3. Are these nation wide statistics or London statistics? In London we walk out in front of traffic, when I visit home my friends / family are shocked at how I respond to traffic.

  4. I am somebody's wife, and my husband worries, and i am somebody's mother, and my kids worry. This doesn't stop me riding; but i don't ride like a girl...or a man for that matter...i ride like a motorist.

    I do cycle on the wrong side of the law, but i NEVER cycle on the inside of a lorry. I ride in the middle of a lane, i avoid the kerb, i take advantage of pedestrian lights and i have been chased by the police for 'edging ahead of the lights' on more than one occasion.

    But i am safer and better now i have speed and confidence at my disposal, and i never ever take the kind of chances taht would prevent me from being someones wife or mother. Who knows, maybe one day it will be out of my control. I hope not, i really hope not. So until then, I am just going to enjoy the ride.

  5. Thanks for the comments guys.

    I will always be a 'vehicular cyclist', but I can see why that only a minority will want to cycle that way. That's why, despite my preferences I will be campaigning for new infrastructure.

    Mark S, yes I too like the VC term. It's a lot better than what I a normally called! :-)

    ibikelondon, Thanks. As you suggest, my wife is more than capable of learning the techniques (she's probably a better driver than me and certainly a better horse rider!!), but she should not have to. That won't change if things stay as they are.

    Rachel, a good introduction paper on this can be found here (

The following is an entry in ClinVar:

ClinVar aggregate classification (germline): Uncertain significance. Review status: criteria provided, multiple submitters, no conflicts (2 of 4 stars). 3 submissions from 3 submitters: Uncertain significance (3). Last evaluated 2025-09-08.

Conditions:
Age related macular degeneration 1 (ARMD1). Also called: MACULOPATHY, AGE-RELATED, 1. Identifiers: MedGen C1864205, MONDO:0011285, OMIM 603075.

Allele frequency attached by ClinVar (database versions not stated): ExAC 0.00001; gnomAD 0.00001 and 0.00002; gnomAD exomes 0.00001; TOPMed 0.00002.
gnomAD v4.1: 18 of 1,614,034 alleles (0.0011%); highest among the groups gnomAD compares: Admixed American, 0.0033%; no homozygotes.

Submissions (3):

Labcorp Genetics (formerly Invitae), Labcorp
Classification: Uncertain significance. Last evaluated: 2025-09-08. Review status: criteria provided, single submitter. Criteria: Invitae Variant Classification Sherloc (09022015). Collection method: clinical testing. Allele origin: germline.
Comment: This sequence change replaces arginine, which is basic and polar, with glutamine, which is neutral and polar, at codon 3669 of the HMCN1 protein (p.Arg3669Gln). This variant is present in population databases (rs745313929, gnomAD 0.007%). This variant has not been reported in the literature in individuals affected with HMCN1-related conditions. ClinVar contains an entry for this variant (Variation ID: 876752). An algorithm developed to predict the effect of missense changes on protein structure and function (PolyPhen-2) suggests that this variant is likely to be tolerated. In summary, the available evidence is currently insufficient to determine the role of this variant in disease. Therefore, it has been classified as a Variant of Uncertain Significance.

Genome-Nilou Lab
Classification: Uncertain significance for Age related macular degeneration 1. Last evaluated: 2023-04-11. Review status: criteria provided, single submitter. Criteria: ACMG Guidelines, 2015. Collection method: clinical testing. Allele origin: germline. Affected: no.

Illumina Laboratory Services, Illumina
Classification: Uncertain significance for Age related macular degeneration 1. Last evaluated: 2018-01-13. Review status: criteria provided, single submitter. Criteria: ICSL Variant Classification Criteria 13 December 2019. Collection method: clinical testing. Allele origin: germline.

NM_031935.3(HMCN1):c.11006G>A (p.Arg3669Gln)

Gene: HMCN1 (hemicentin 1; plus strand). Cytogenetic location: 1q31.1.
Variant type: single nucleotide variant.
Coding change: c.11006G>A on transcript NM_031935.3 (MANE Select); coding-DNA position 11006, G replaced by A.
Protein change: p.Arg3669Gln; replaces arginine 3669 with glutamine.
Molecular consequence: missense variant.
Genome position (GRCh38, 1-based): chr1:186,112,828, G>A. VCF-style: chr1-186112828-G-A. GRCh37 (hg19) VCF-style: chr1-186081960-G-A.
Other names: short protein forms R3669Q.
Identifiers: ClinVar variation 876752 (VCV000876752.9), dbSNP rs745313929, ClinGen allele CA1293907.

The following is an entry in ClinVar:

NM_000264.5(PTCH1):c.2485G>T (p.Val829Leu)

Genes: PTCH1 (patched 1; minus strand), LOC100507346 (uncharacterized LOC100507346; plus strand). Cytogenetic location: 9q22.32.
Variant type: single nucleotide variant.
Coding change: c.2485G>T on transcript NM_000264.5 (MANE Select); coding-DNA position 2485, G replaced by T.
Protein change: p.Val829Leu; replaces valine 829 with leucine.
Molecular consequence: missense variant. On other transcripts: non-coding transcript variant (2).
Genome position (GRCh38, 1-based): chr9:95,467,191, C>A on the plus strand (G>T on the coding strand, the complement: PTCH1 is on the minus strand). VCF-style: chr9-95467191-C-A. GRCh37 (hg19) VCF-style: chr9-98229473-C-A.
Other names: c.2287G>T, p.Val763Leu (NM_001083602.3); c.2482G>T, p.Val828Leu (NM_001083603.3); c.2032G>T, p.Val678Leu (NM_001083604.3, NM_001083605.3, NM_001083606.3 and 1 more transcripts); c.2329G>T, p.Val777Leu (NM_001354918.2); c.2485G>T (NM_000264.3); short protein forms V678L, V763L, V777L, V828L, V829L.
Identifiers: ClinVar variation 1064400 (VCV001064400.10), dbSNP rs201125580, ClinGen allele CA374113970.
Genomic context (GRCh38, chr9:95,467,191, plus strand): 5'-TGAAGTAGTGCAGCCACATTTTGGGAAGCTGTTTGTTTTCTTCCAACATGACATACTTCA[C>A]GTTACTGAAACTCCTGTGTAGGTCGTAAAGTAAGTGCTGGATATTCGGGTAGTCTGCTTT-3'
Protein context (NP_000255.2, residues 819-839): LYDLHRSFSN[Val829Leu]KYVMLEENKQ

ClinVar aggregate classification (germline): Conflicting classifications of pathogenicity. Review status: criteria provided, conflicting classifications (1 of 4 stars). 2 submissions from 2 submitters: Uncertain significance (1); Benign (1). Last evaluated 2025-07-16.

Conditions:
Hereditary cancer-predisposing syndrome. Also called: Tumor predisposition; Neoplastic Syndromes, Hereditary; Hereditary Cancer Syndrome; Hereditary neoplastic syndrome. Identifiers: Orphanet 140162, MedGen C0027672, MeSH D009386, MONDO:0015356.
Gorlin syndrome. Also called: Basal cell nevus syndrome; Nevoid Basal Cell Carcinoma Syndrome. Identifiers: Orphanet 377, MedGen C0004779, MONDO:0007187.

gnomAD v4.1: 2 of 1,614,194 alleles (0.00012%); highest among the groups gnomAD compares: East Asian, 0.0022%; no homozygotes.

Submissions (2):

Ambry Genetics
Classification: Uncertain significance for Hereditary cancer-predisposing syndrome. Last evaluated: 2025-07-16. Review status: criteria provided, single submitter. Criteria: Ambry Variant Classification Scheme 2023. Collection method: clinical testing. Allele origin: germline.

Janinejoseph, part of the reason I feel safer mixing with traffic is that I am faster now. I can keep up with traffic flows better. We can't expect everyone to do that though. Mind you I do try my best to keep within the law.

  6. Nice blog and you are right you have evolved as a cyclist to counter the presence of motorists. Where as a new rider would probably be somewhat over powered. I do recall driving around Hyde Park Corner one night (possibly the craziest urban roundabout you can find) a couple of years back to be astonished to see a young lady riding it with no lights, regular clothes and seemingly oblivious to the risks. She looked French, so guess that explained why London traffic appeared quite tame to her espcially if she has cycled in Paris.

  7. What did you do when you came across someone with a fear of radiation? Did you explain to them that it's quite safe, or did you campaign for research into effective medical scanners that don't use ionising radiation ?

  8. Zarbio, thanks for the comment. Yes I think the risk in cycling, in general is self limiting. Those who are timid (like I was) tend to stay off busy roads etc. It isn't always an option, and you do get crazy riders who seem to have no concept at all of the risks they put themselves in!

  9. Anonymous, In fact I went and worked in MRI which has no radiation! :-)

    Radiation is a necessary evil in medicine (although low doses may possibly be beneficial!). I am in fact working on a project that may mean some imaging can be done on MRI scanners instead of PET, so yes I am campaigning in a way! :-)